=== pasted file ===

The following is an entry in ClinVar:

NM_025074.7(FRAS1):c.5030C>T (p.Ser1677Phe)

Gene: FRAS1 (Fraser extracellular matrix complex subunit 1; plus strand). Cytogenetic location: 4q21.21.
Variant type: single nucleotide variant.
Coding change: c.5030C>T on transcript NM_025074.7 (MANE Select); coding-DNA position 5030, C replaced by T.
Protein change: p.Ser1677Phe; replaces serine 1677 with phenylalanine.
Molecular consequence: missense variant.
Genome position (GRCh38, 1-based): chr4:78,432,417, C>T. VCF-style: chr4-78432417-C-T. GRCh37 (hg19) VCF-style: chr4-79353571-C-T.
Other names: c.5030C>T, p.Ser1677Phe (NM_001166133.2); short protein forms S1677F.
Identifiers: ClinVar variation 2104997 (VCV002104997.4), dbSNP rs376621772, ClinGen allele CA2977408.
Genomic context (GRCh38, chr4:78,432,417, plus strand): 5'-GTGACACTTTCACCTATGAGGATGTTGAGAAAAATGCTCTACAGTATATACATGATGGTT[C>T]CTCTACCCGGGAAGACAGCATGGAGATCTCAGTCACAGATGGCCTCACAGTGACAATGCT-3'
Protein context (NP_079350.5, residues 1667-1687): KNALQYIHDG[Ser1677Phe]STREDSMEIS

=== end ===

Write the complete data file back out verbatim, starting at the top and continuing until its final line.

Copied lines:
The following is an entry in ClinVar:

NM_025074.7(FRAS1):c.5030C>T (p.Ser1677Phe)

Gene: FRAS1 (Fraser extracellular matrix complex subunit 1; plus strand). Cytogenetic location: 4q21.21.
Variant type: single nucleotide variant.
Coding change: c.5030C>T on transcript NM_025074.7 (MANE Select); coding-DNA position 5030, C replaced by T.
Protein change: p.Ser1677Phe; replaces serine 1677 with phenylalanine.
Molecular consequence: missense variant.
Genome position (GRCh38, 1-based): chr4:78,432,417, C>T. VCF-style: chr4-78432417-C-T. GRCh37 (hg19) VCF-style: chr4-79353571-C-T.
Other names: c.5030C>T, p.Ser1677Phe (NM_001166133.2); short protein forms S1677F.
Identifiers: ClinVar variation 2104997 (VCV002104997.4), dbSNP rs376621772, ClinGen allele CA2977408.
Genomic context (GRCh38, chr4:78,432,417, plus strand): 5'-GTGACACTTTCACCTATGAGGATGTTGAGAAAAATGCTCTACAGTATATACATGATGGTT[C>T]CTCTACCCGGGAAGACAGCATGGAGATCTCAGTCACAGATGGCCTCACAGTGACAATGCT-3'
Protein context (NP_079350.5, residues 1667-1687): KNALQYIHDG[Ser1677Phe]STREDSMEIS